compassIt’s like the captain of a ship who navigates by due North. He can be sure of any other direction as long as he can count on due North. You see, it’s in the roots that kids can find wings. It’s in always knowing where home is that they can venture out and live lives of purpose. As the day approaches where each of my kids find their wings, I am working hard on those roots. My motives are not completely altruistic, though. I know that in the days and years to come, a great deal of my joy will be in watching them live out the lives to which God has called them, and oh, what a time that will be! Pop the popcorn, Honey, this is going to get real good!

Blue Christmas

Someone recently asked me if I didn’t find the holiday season just a little depressing. I actually don’t. I know that some people do, and I understand that the reasons behind that fact are as varied as the people who feel those feelings. Some people miss friends or relatives they have lost, and they feel that loss more during the holiday season. Failures, disappointments, tensions, financial woes and old skeletons seem to become magnified during the holidays for some.

People everywhere tell us to have a “Merry” Christmas, or for those too politically correct to voice it that way still wish us, “Happy” Holidays. It can be a lot of pressure to make good on those wishes for merriment and happiness. We are expected to feel so much joy during this season, and for some, that joy is hard to muster up.

Most of us think that our Christmases should look like a Saturday Evening Post scene, and anything less is just… less. We have pictures in our minds of perfect decorations, loads of presents under the tree, and families gathered around sharing smiles, eggnog and carols. Lots of times those scenes are far from what we experience in reality, and it’s when our reality comes face to face with our fiction that our troubles begin.

thWe look at our own holiday scene and see pieces missing. Broken relationships leave someone out of our picture at the holidays. Financial problems leave beneath the tree looking bare. There’s no time for singing carols with those we love because we over commit ourselves this time of year. Stress takes over where peace should prevail. Somewhere along the way, our Saturday Evening Post begins to look more like a scene from the Jerry Springer Show.

I know that I am fortunate to be able to find joy during the holidays. I always have. I credit my parents for consistently making this time of year special for me and my brother when we were growing up. There was a lot of “merry” in our home during the holidays. Our holidays were not lavish, but they were joyful. I still have those same feelings about this time of year now that I have a family of my own, but I have learned a thing or two about how this holiday season can be less depressing and more joyful.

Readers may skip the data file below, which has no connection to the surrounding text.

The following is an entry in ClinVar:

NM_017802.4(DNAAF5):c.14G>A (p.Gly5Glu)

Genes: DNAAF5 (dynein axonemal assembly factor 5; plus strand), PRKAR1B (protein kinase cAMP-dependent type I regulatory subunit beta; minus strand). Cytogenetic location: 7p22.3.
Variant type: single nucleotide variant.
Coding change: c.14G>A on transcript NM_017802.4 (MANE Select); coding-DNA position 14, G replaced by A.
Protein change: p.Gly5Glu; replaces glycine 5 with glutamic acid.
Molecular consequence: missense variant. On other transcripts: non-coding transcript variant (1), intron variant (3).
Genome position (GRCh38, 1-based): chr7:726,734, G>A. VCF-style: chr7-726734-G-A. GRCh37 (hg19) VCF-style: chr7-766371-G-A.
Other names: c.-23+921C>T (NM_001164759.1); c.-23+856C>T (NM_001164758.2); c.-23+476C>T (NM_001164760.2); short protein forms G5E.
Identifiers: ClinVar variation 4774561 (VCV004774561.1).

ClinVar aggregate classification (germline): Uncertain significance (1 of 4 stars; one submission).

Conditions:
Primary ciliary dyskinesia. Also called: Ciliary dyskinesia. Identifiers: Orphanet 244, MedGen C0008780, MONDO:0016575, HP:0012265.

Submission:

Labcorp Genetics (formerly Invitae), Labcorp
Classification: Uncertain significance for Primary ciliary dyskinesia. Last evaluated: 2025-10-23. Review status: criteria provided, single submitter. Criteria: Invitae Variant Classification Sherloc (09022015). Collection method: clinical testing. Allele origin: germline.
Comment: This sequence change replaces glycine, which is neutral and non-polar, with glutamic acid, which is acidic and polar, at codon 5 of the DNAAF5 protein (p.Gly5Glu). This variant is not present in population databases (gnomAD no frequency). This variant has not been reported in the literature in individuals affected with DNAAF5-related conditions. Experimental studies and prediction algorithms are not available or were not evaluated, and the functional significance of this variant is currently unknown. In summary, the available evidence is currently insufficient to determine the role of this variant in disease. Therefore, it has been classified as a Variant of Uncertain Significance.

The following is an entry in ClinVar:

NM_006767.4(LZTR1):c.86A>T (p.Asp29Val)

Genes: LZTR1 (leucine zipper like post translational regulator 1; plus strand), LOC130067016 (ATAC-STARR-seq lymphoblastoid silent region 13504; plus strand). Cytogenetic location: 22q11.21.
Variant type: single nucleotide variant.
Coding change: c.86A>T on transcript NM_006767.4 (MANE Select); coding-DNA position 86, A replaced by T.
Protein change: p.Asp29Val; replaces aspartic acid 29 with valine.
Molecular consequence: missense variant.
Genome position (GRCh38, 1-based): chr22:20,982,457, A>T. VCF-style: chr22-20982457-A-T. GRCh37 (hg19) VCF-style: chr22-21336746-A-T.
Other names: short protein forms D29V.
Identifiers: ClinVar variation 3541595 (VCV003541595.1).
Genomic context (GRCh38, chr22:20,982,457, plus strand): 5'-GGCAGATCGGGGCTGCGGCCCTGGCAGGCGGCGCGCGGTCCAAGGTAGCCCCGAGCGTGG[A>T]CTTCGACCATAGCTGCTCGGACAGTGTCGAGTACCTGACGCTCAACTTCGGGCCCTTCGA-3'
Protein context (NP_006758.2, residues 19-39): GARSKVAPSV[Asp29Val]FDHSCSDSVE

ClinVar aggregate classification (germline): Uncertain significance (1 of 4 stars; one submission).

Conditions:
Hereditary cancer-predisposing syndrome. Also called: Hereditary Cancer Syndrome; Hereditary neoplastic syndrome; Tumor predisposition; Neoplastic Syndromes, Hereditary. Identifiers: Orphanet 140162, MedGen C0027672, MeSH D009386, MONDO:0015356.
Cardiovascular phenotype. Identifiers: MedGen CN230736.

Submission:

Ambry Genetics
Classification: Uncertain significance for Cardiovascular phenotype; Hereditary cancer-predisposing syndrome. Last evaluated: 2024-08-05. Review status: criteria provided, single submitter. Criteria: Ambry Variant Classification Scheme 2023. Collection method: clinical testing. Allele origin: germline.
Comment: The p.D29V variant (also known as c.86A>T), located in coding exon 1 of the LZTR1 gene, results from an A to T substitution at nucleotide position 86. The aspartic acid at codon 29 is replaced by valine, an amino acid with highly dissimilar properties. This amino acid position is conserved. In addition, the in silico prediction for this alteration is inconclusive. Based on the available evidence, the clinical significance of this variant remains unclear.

We can’t expect to muck things up all year and then have an easy time of it during the holidays. Everything is magnified during this time. If we sew peace and joy into our lives during the year, then those feeling dominate during the holidays. If the year was stressful, financially, then that gets magnified as we head into this season. If relationships are strained during the year, then Christmas dinner is going to be tricky at best, relationally. It seems that we tend to reap during the holidays what we have sown all year. The good news is, a new year is just around the corner and we can try again.

But for this year, at this point, things are what they are, and realizing that our scene may look at bit more Jerry than Merry this year, going in, may help get us through what’s coming and avoid some predictable pitfalls. In the meantime, we have to find our joy in this season! I hate pithy sayings, but Jesus really is the reason for the season.

It’s not presents or lights, decorations or parties. It’s not plays or musicals, movies or goodies. It’s not even family and friends. All of those things are nice, really nice, and they help to make the season fun, but even if we have none of those things as a part of our Christmas this year, the fact remains. We celebrate this time of year in order to recognize the day that the world changed forever. God the Son, stepped out of heaven to become flesh in the form of a lowly baby. Christ left the glory of heaven to live and dwell among us… and ultimately, to die so that we might truly live.

Nothing going right or wrong in our lives can take away the truth that the world was changed for eternity the day that Joy came to the world. Because of that, we can truly celebrate life! With all its hang ups, missteps, blunders and disasters, we can still pause and celebrate the greatest story ever told. And that story? That story is a part of our story, neat or messy, peaceful or troublesome. His story is wound up in ours, tangled up so tightly we couldn’t unwind it if we tried. He is all about us. It’s why He came to us. And that’s how we find joy in the midst of pain during this season. So what’s the antidote for the Christmas blues? Hope, and that hope is found in a baby, wrapped in swaddling clothes, lying in a manger.

Merry Christmas, everyone!